8. On the voting thing, for Brexit, most English folks I know wanted Leave. My many newly-British friends all wanted Remain (except for Mrs Cynic, of course).

    It’s funny how often they are lefties and whinge about capitalism etc, despite choosing to move to the south east of England.

  9. Funnily, this came up (sort of) at home last night.

    The discussion wended it’s way around to fox hunting, and my wife’s take was:

    “I don’t like it, I wouldn’t do it, but I’m not sure I should prevent people who want to do it doing it.”

    Imagine a world where more people thought like that

  10. “I don’t like it, I wouldn’t do it, but I’m not sure I should prevent people who want to do it doing it.”

    I’m like that with bullfighting. I’m too far removed from the culture that practices it to take any action towards opposing it, i.e. I don’t really know the cultural importance. Of course, there’s no great principle here that I’m upholding: I am far removed from the cultures that practice FGM as well, but I’d happily decapitate those who insist upon it.

  11. This isn’t just for foreigners. This happens everywhere. It is in peoples nature to interfere.

    I’ve heard stories where people have left California because of the high taxes and crime and when they get to Sleepy Town US they complain about the people walking around with guns, even kids, god save us all and then push for gun control and registration etc. People really are stupid.

    But you have to let people have their say where they go for a democracy. Perhaps this is another reason that people are so down on immigrants. They come in for the better aspects of their new home and then change them to become more like they came from.

  12. “Why should a newcomer be allowed a say in how society is run?”

    I think that is covered under, ‘No taxation without representation”.

    An established resident should be allowed to vote, citizen or not. I am happy not to vote if I don’t have to pay any tax however.

    I don’t vote anyway because it is futile: the chances of my vote ensuring I get what I want is near zero.

    And for those who will ask, ‘What if everyone took that attitude?’ Then in that case I would vote since being the only one voting I would get what I want.

  13. @TimN
    “I’m like that with bullfighting. I’m too far removed from the culture that practices it to take any action towards opposing it, i.e. I don’t really know the cultural importance. Of course, there’s no great principle here that I’m upholding: I am far removed from the cultures that practice FGM as well, but I’d happily decapitate those who insist upon it.”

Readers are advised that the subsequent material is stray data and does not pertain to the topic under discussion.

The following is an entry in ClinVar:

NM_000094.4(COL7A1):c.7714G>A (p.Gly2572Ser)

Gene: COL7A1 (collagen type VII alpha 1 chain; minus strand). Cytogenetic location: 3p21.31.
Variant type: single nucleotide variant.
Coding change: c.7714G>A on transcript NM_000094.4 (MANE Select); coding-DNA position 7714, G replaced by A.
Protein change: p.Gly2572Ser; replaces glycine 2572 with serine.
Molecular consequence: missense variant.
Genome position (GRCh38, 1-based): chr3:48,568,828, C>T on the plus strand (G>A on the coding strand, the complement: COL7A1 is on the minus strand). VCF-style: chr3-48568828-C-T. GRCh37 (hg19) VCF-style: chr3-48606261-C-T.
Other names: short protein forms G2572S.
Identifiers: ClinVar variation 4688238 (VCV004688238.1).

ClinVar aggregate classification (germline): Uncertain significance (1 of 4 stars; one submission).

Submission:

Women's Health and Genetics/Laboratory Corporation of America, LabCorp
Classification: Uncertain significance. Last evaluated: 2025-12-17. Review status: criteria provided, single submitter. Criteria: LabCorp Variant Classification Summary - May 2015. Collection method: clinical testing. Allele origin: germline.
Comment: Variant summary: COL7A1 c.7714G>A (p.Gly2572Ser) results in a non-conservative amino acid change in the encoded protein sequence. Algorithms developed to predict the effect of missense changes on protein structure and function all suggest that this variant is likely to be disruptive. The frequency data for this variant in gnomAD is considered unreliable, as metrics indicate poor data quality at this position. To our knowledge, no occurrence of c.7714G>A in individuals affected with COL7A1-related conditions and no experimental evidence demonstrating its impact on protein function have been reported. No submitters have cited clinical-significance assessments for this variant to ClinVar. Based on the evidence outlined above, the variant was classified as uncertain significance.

That’s an extension what your post on France says- you are against newcomers messing around with cultural norms (amongst other things)- arrivals shouldn’t start importing shit we don’t agree with.
    As to what we do about it when carried out in it’s place of origin…

  14. I think that is covered under, ‘No taxation without representation”.

    That certainly doesn’t apply in France: one must be a citizen to vote, not merely a tax resident.

  15. John B argues: “No taxation without representation”.

    That applies nowhere in the world we live in and is a misinterpretation of what was said (in part) to justify the American Declaration of Independence. Then and there many agreed there was a case to answer – that expatriate British citizens were taxed in America by the British government with no parliamentary constituencies and so no MPs to represent them.

    For more information, we the longish article in Wikipedia.

    Best regards

  16. “allowing only those citizens born in-country to vote may have some merit”

    I beg to differ. What you are suggesting would mean disenfranchising immigrants who have lived in their adopted country for many years. Is that fair or equitable?

  17. “Is that fair or equitable?” It would be if they moved to that country knowing that that was its law on the subject.

  18. Voting and democracy is a shibboleth of politicians. If you examine those who do not vote, most just want to get on with their lives and not interfere with those of others. We should just have a lottery to select MPs.

    Good for Tim that he’s found a home. I’m almost forty (I was an ex-pat elsewhere in the first 20 years of my life) but still don’t know where I’ll live and what I’ll do for a living when I grow up.

  19. Watcher
    That was the reason the Swiss didn’t give the vote to women until 1976.
    They hadn’t done National Service.

  20. In my own case, I’ve been in Taiwan for twelve years, and yet I couldn’t possibly bring myself to vote even if I was granted that legal privilege. Partly that is because I would feel I was wrongly interfering in a culture which even now still manages to baffle me from time to time, and partly it is because, like elsewhere, there is so much to dislike in the existing political parties.

    However, aside from the driving culture, which I have learned to live with, there is one complaint I make. I used to dutifully pick up the dogshit when I walked my dogs in the park, but I refuse to do it now because I am sick and tired of cleaning up after the local old people who dump their kitchen waste and other trash in the park on a daily basis. My position is that I’ll start cleaning up the dogshit again when they stop treating the public park like it’s their personal landfill site. I don’t think that’s me trying to change their culture and way of life, as just adhere to basic standards of public hygiene.